Money -

INT 200: Global Capitalism and
its Discontents
The History of Money
• three main functions:
– a medium of exchange, easily traded for
goods & services.
– a store of value, so that it can be saved and
used for consumption in the future
– a unit of account, a useful measuring-stick
• Before money
– Barter: a system of exchange by which goods or services
are directly exchanged for other goods or services
– Gift exchange/gift economy: goods and services given
without an explicit agreement that the gift will be
• history
– Obsidian (12,000), copper and silver (3,000), cattle, grain, etc.
– Commodity money: value comes from the commodity of which it is
– Electrum, an alloy of gold and silver, was used to make coins in Lydia in
around 650BCE
A coin: stamped money have a mark of some authority, a symbol, picture or words
Pre-weighted and pre-alloyed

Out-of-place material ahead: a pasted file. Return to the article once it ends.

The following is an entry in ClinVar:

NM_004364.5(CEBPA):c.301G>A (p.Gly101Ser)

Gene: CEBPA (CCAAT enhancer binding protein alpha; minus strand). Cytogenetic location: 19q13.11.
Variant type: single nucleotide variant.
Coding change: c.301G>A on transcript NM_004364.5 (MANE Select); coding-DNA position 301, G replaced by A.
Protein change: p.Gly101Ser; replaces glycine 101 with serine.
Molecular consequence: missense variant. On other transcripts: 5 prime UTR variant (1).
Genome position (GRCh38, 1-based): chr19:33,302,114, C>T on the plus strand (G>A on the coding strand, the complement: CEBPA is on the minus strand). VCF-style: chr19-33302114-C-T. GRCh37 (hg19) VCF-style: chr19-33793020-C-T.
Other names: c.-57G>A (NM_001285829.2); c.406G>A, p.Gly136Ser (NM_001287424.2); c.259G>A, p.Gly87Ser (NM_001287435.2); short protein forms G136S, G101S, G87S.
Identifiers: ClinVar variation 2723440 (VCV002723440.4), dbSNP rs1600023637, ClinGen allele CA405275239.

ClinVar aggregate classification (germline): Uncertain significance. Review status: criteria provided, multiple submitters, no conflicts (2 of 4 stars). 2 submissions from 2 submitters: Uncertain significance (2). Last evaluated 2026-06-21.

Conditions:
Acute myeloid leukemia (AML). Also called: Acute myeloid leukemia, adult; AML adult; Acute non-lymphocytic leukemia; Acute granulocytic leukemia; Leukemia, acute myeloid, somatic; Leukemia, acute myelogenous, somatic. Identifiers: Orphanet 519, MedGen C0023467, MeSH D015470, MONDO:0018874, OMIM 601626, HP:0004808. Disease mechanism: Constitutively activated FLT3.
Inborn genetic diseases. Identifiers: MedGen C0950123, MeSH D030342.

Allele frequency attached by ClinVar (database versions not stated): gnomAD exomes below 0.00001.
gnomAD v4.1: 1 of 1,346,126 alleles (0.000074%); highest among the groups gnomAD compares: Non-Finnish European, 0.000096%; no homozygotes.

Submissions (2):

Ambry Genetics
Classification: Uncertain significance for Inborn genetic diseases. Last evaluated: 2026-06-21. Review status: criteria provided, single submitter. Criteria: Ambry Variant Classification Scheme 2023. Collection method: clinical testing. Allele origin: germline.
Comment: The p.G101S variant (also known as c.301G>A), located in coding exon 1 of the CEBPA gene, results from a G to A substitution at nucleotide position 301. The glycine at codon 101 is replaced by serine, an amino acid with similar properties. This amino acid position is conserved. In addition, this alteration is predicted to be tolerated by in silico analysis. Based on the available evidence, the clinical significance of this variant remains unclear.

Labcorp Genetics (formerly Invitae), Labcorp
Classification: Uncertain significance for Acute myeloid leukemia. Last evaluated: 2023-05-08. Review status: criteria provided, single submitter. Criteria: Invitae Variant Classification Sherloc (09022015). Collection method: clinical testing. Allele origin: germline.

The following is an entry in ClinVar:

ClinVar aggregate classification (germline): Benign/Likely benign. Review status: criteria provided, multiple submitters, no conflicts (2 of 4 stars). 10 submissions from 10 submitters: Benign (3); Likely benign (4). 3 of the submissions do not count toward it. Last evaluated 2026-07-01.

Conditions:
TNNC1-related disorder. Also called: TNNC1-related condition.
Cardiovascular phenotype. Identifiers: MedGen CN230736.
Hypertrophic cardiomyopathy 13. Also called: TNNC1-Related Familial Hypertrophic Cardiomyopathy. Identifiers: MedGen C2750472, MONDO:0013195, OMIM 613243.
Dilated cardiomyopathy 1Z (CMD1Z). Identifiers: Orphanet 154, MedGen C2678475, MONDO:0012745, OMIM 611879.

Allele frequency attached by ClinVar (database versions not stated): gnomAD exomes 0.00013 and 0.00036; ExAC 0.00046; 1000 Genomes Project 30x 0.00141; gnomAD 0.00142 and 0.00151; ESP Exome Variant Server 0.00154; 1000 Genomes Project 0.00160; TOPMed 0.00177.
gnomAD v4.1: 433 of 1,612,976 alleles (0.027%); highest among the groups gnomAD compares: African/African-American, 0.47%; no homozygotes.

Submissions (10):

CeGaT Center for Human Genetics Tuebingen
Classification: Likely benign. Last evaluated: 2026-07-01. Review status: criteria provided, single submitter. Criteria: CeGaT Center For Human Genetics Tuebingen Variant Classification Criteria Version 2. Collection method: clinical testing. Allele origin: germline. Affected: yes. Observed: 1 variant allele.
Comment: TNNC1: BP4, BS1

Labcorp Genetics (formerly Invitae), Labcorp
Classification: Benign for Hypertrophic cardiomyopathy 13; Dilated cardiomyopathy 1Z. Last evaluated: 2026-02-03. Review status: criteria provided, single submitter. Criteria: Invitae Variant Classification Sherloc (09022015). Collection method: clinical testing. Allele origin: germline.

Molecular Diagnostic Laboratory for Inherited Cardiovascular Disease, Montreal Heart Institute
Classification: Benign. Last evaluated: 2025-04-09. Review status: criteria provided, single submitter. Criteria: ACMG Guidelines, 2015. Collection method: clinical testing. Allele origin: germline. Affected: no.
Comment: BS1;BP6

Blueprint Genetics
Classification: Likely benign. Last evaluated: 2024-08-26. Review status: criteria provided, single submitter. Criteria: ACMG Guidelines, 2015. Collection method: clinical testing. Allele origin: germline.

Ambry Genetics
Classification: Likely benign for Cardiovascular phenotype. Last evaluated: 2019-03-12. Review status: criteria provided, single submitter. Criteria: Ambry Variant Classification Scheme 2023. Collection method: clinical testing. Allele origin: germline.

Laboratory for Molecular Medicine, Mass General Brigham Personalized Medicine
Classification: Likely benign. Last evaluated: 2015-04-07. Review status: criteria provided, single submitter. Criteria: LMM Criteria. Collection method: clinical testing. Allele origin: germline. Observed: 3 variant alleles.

Still a commodity money
Clipping and devaluing
– coin as a unit of weight vs. a unit of value
• Seigniorage: the difference between the value of the money and the cost to
manufacture it
• history
– Bills of Exchange:
• the buyer’s promise to make a payment at
some specified future date
– Promissory notes
• circulate as a safe and convenient form of
money backed by the goldsmith's promise
to pay
– Representative Money: A claim on a
commodity, a "commodity-backed money
– Banknote
• history
– Gold Standard
• a currency is defined in terms of a specified
amount of gold and for which the currency
could be exchanged
• The Bretton Woods System
– $35 / ounce
– D. August 15, 1971
• Advantages: Long-term price stability,
fixed international exchange rates
• Disadvantages: Gold unequally distributed,
limits growth
• d. 1976
• history
– Fiat Money
• intrinsically useless; is used only as a medium of exchange
• derives its value from the government which declares it to
be legal tender
– Inflation, reputation of the government, devaluation
– Monetization
• Money evolves to reduce barter; as a private-sector attempt
to minimize the costs of trading
A Government operation
• fiscal wing of government has a huge incentive
to move its economy away from barter
– Taxes, seigniorage
• Not just a fiat currency, but a virtual one
– No central monetary authority to control the money supply
– A community currency that requires self-policing on the part of its